1st REPORT OF 2015–16: 'FLEXIBLE RESPONSE? AN SDSR CHECKLIST OF POTENTIAL THREATS AND VULNERABILITIES' (HC 493)
Military flexibility, not crisis prediction, should underpin national strategy
Defence Committee Press Notice – 21 November 2015
Britain should develop versatile Armed Forces capable of adapting to a range of potential crises, rather than trying to predict which of them will actually occur, says the Commons Defence Committee in today’s Report on the imminent Strategic Defence and Security Review (SDSR).
Flexible Response? An SDSR Checklist of Potential Threats and Vulnerabilities identifies 6 potential threat areas and 5 general vulnerabilities against which the Committee intends to "mark the card" of the SDSR which is due to be published on Monday.
The Report challenges the Government’s methodology of assigning threats to three groupings, ranked according to the likelihood of them occurring as well as their potential impact. The Report states:
"We believe that the Government’s "tiered" approach to mapping the threat picture – soon to be set out in the National Security Strategy – is flawed in assuming that the probability of potential threats becoming actual ones can reliably be predicted."
The 11 potential threats and vulnerabilities are viewed, not as exhaustive, nor as likely to be predictable significantly in advance of the onset of a crisis, but as credible possibilities which any national strategy for defence and security must take into account. They are:
A. Threat Areas
• Cyber-attack and espionage
• Growing instability in the Middle East and North Africa
• Increases in extremism, radicalisation and other enablers of terrorist activity
• Non-state actors and hybrid warfare undermining the international rules-based order
• Potential for conflict in the South and East China Seas
• Potential for Russian aggression in Europe and the High North and possible dilution of the commitment to Article 5
B. General Vulnerabilities
• Economic dependence on unreliable partners
• Inability to react to sub-conventional threats
• Inadequate training opportunities for UK Armed Forces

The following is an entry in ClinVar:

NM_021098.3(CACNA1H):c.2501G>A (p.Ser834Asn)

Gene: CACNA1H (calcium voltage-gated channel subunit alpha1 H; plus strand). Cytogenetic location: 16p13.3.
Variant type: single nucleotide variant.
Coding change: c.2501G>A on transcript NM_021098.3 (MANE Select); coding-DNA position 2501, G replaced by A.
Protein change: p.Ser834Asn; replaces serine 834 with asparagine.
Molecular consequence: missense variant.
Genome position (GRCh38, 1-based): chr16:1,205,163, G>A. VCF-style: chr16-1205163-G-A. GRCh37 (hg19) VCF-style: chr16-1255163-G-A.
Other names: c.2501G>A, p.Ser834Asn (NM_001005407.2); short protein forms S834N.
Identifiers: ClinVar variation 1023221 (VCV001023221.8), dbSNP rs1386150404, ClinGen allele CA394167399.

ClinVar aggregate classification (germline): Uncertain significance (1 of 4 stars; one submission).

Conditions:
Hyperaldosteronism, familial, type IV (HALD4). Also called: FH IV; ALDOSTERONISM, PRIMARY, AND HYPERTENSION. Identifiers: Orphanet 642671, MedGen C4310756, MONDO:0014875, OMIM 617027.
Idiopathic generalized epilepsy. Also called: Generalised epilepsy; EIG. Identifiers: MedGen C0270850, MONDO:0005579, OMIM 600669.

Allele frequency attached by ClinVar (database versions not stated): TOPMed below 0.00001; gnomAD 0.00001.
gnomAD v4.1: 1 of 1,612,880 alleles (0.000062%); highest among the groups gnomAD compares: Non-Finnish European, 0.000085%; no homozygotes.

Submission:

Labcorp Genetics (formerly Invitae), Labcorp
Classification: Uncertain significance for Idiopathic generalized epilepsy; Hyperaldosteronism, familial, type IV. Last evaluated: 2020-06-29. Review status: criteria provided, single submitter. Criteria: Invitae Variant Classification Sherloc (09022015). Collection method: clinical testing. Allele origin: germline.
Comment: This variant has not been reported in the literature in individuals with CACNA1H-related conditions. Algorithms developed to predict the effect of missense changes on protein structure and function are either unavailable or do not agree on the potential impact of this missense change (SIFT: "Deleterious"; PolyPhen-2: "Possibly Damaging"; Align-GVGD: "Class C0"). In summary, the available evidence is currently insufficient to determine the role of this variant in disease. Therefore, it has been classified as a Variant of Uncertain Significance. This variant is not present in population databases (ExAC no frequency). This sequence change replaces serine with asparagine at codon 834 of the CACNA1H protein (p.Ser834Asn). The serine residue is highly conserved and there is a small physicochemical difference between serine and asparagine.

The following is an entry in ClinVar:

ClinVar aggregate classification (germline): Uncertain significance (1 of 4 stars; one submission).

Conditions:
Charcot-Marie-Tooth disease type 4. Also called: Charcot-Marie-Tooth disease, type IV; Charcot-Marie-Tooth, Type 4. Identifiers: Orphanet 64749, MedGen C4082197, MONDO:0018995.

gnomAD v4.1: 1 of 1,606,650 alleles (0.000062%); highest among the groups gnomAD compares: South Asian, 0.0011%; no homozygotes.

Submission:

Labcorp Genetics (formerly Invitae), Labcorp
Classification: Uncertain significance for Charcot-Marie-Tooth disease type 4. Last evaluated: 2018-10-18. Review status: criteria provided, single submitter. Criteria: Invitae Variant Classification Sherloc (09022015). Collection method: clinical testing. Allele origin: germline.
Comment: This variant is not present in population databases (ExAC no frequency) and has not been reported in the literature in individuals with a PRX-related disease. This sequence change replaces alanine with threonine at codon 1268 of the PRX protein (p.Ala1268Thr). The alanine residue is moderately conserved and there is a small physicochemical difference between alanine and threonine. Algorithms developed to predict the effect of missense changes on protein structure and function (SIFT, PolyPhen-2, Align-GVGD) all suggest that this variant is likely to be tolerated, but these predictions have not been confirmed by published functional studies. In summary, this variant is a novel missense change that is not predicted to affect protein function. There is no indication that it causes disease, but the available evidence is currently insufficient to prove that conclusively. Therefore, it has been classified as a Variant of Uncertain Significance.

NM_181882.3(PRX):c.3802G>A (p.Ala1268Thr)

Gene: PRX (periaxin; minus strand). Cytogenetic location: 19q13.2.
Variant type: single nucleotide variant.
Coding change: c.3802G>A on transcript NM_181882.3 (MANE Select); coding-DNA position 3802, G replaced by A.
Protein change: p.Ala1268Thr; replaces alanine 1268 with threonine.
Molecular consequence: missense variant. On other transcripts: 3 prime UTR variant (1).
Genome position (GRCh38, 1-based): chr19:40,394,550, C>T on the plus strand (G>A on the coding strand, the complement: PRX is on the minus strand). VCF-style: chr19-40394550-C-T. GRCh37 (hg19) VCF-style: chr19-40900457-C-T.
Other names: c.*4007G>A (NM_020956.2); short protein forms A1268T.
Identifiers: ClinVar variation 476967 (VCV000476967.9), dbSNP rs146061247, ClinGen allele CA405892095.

• Lack of numbers in UK Armed Forces and gaps in capabilities
• Lack of expertise in Whitehall
Each of these potential threats and vulnerabilities is analysed in detail in the Report.
Defence Committee Chairman Dr Julian Lewis MP commented:
"Any worthwhile Defence Review and Security Strategy ought to cater for the potential dangers on our checklist. Yet, there is overconfidence in Government that it can reliably predict which threats will transpire. History has proven that this approach does not work.
"The SDSR needs to deliver a structure for the Armed Forces within which they can react appropriately when unforeseen threats arise. That requires adaptable and flexible Armed Services underpinned by a wide range of high quality single-service, joint and multi-national training."
[To read the full report, click here.]
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This Report provides a checklist of 11 potential threats and general vulnerabilities which ought to be addressed in the imminent Strategic Defence and Security Review (SDSR).
We believe that the Government’s “tiered” approach to mapping the threat picture – soon to be set out in the National Security Strategy – is flawed in assuming that the probability of potential threats becoming actual ones can reliably be predicted. Greater emphasis should be laid upon military flexibility: the ability of versatile Armed Forces to cope with what cannot reliably be foretold. Consequently, our checklist does not pretend to prioritise the credible potential threats and vulnerabilities we have listed.
We intend to evaluate the SDSR against our checklist to see if it provides an adequate structure for the Armed Forces to cope with and counter each of these threats if it actually emerges between now and the next Defence Review.